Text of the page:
This post is part of the Reading Writers of Color 2021 challenge hosted by Lonely Cryptid Media’s staff writer and editor, Dan Michael Fielding.
In one year the adults will be gone, and children shall inherit the Earth.
In Supernova Era humanity enters a new age. Only 8 light years away a star escaped our notice until it was too late. The star goes supernova, bathing the Earth and all life upon it in radiation. A terrible period of global warming is to come, but the more immediate effects are even more astonishing: within a year everyone over the age of 13 will die.
In Cixin Liu’s imagining of this cataclysmic event, humanity deals with impending disaster with surprising aplomb and poise. The adults prepare to hand over control of all the countries of the world, but first they must determine which of the children are most fit to lead. What follows is a prelude to the main theme of the book: what would a children’s war look like?
I have been a fan of Liu’s work since I read The Three Body Problem, a truly fascinating First Contact-style story. His work is steeped in a deep understanding of natural science and physics, but is also accompanied by a thorough critique of the sociological and political aspects of our world. Although it is a fantastical premise–a star so near by that we simply never noticed it!–Liu is so exact in his explanation of how and why this happened that it left me with a deep sense of dread over an impending disaster.
Supernova Era is told mostly through short vignettes following the children of this new world which are interspersed with quotes, interviews, and statements from the historical record. The book is written from the perspective of an historian reflecting back on how this “Supernova Era” developed. I enjoyed these fragments of historical record. They added a depth to the story and often added needed context in a superbly straightforward fashion. In another story this context might have been buried beneath mountains of description, but Liu’s straightforward style of writing allows the story to propel along quickly without losing momentum.
Although I’m also a fan of flowery prose, I find Liu’s sparse, almost formal, style of writing to be refreshing. There were a few moments when the writing became a bit robotic–such as when the children had long periods of dialogue together. Their formal way of speaking did take me out of the story for a moment–do kids really speak this way?–although this formality could also be read as an interesting effect as the children are forced to grow up too quickly. The formality may also be an artifact of translation. Liu is a science fiction writer in the People’s Republic of China. This particular work was translated by Joel Martinsen, who does an excellent job juggling the complex science and politics of Supernova Era.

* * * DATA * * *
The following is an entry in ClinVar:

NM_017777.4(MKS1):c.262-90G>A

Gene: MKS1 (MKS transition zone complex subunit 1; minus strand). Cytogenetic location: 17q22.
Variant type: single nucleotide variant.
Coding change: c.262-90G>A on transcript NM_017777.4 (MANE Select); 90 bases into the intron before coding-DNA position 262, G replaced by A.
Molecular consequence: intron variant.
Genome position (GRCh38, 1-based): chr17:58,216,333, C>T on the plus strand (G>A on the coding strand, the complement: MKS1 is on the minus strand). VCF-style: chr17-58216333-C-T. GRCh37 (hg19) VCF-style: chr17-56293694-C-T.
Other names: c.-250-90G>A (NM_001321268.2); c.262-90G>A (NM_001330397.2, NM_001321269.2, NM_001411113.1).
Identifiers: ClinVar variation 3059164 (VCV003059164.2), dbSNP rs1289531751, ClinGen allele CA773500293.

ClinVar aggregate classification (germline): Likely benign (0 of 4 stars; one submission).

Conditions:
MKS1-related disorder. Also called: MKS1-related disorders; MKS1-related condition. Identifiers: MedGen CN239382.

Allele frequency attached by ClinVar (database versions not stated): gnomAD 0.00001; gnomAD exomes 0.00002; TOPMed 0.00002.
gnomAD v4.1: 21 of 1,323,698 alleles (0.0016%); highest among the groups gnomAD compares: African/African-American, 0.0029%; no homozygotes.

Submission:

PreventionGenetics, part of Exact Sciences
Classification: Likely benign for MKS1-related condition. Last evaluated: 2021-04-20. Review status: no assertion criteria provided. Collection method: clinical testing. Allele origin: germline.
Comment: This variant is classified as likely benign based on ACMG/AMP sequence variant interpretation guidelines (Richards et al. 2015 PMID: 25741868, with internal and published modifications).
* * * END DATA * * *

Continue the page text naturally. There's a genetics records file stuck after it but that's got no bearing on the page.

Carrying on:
As I mentioned, Liu is primarily interested in exploring what a “children’s war” would look like. If we adults left behind a world filled with tanks, bombers, guns, war ships, and even nuclear weapons, what would children do with these items? What is a gun to a child who hasn’t yet developed an adult’s sense of caution? The answer is both heartbreaking and shocking, playful and perfectly logical. Most of what the children of this new world do feels quite natural given the context they have found themselves in.
Although most of the book takes place in China and follows Chinese children, as an American I was particularly interested in how Liu integrated America and American children into this new political milieu. In the world of Supernova Era America is much as it is now: a world “leader” clinging to power, obsessed with guns, and deeply distrustful of China, Russia, and other powerful countries. My one critique of how Liu imagines America would have to be the lack of non-white children. His critique of America’s obsession with whiteness (even going so far as to elect a Shirley Temple lookalike as president!) feels spot-on, but I was left wondering where the resistance was. Where were the Indigenous children? The black and brown children? The Latinx children? I understand Liu didn’t have the space to explore these questions in what is, actually, a book perfectly sized to tell the story it tells, but these are questions I am still wondering about now, over a week after finishing the book.
Overall, Supernova Era has only confirmed my appreciation for Liu’s work. It tells a tight story covering everything from the physics of a supernova to the political physics of war. I would highly recommend it, and I’ll be looking forward to more translations of his work into English..
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